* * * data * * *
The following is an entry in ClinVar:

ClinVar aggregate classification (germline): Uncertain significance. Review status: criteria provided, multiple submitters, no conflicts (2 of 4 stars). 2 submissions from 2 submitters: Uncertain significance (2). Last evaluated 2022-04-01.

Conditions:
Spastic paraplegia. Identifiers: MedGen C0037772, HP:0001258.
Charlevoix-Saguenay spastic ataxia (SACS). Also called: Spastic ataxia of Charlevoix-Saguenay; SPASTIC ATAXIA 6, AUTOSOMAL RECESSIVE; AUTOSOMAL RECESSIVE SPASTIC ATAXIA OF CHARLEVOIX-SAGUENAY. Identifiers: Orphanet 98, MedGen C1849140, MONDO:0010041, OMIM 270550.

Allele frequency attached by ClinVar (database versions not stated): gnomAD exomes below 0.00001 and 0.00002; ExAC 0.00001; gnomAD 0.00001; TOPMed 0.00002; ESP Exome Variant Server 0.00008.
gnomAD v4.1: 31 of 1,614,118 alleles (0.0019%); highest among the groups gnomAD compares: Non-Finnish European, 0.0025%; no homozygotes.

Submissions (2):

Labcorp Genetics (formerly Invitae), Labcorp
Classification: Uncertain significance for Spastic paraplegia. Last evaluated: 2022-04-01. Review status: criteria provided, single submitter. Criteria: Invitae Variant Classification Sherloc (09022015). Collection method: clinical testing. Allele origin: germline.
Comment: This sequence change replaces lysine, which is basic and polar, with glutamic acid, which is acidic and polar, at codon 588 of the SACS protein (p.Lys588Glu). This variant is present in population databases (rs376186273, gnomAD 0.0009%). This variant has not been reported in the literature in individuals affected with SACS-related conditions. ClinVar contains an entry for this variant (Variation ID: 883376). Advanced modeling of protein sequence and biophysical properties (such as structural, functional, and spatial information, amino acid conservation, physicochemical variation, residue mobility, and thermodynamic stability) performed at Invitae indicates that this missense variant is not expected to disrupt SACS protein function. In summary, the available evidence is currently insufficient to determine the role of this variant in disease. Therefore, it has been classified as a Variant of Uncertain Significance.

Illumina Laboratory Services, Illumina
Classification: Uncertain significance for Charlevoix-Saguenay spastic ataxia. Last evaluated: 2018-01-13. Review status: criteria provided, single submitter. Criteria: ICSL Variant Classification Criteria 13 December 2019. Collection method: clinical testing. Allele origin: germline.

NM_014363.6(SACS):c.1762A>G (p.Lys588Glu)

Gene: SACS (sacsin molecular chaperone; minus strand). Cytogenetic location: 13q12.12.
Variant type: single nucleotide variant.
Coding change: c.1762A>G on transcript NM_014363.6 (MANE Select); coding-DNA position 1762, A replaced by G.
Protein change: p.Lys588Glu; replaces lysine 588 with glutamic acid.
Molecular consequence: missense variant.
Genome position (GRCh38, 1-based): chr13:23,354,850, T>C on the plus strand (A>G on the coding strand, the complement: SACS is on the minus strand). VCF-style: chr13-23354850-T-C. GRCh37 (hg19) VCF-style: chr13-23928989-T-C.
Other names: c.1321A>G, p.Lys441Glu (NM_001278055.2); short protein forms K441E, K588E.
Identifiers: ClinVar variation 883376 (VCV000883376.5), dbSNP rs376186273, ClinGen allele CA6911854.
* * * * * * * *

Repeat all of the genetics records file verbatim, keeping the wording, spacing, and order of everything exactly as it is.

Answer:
The following is an entry in ClinVar:

ClinVar aggregate classification (germline): Uncertain significance. Review status: criteria provided, multiple submitters, no conflicts (2 of 4 stars). 2 submissions from 2 submitters: Uncertain significance (2). Last evaluated 2022-04-01.

Conditions:
Spastic paraplegia. Identifiers: MedGen C0037772, HP:0001258.
Charlevoix-Saguenay spastic ataxia (SACS). Also called: Spastic ataxia of Charlevoix-Saguenay; SPASTIC ATAXIA 6, AUTOSOMAL RECESSIVE; AUTOSOMAL RECESSIVE SPASTIC ATAXIA OF CHARLEVOIX-SAGUENAY. Identifiers: Orphanet 98, MedGen C1849140, MONDO:0010041, OMIM 270550.

Allele frequency attached by ClinVar (database versions not stated): gnomAD exomes below 0.00001 and 0.00002; ExAC 0.00001; gnomAD 0.00001; TOPMed 0.00002; ESP Exome Variant Server 0.00008.
gnomAD v4.1: 31 of 1,614,118 alleles (0.0019%); highest among the groups gnomAD compares: Non-Finnish European, 0.0025%; no homozygotes.

Submissions (2):

Labcorp Genetics (formerly Invitae), Labcorp
Classification: Uncertain significance for Spastic paraplegia. Last evaluated: 2022-04-01. Review status: criteria provided, single submitter. Criteria: Invitae Variant Classification Sherloc (09022015). Collection method: clinical testing. Allele origin: germline.
Comment: This sequence change replaces lysine, which is basic and polar, with glutamic acid, which is acidic and polar, at codon 588 of the SACS protein (p.Lys588Glu). This variant is present in population databases (rs376186273, gnomAD 0.0009%). This variant has not been reported in the literature in individuals affected with SACS-related conditions. ClinVar contains an entry for this variant (Variation ID: 883376). Advanced modeling of protein sequence and biophysical properties (such as structural, functional, and spatial information, amino acid conservation, physicochemical variation, residue mobility, and thermodynamic stability) performed at Invitae indicates that this missense variant is not expected to disrupt SACS protein function. In summary, the available evidence is currently insufficient to determine the role of this variant in disease. Therefore, it has been classified as a Variant of Uncertain Significance.

Illumina Laboratory Services, Illumina
Classification: Uncertain significance for Charlevoix-Saguenay spastic ataxia. Last evaluated: 2018-01-13. Review status: criteria provided, single submitter. Criteria: ICSL Variant Classification Criteria 13 December 2019. Collection method: clinical testing. Allele origin: germline.

NM_014363.6(SACS):c.1762A>G (p.Lys588Glu)

Gene: SACS (sacsin molecular chaperone; minus strand). Cytogenetic location: 13q12.12.
Variant type: single nucleotide variant.
Coding change: c.1762A>G on transcript NM_014363.6 (MANE Select); coding-DNA position 1762, A replaced by G.
Protein change: p.Lys588Glu; replaces lysine 588 with glutamic acid.
Molecular consequence: missense variant.
Genome position (GRCh38, 1-based): chr13:23,354,850, T>C on the plus strand (A>G on the coding strand, the complement: SACS is on the minus strand). VCF-style: chr13-23354850-T-C. GRCh37 (hg19) VCF-style: chr13-23928989-T-C.
Other names: c.1321A>G, p.Lys441Glu (NM_001278055.2); short protein forms K441E, K588E.
Identifiers: ClinVar variation 883376 (VCV000883376.5), dbSNP rs376186273, ClinGen allele CA6911854.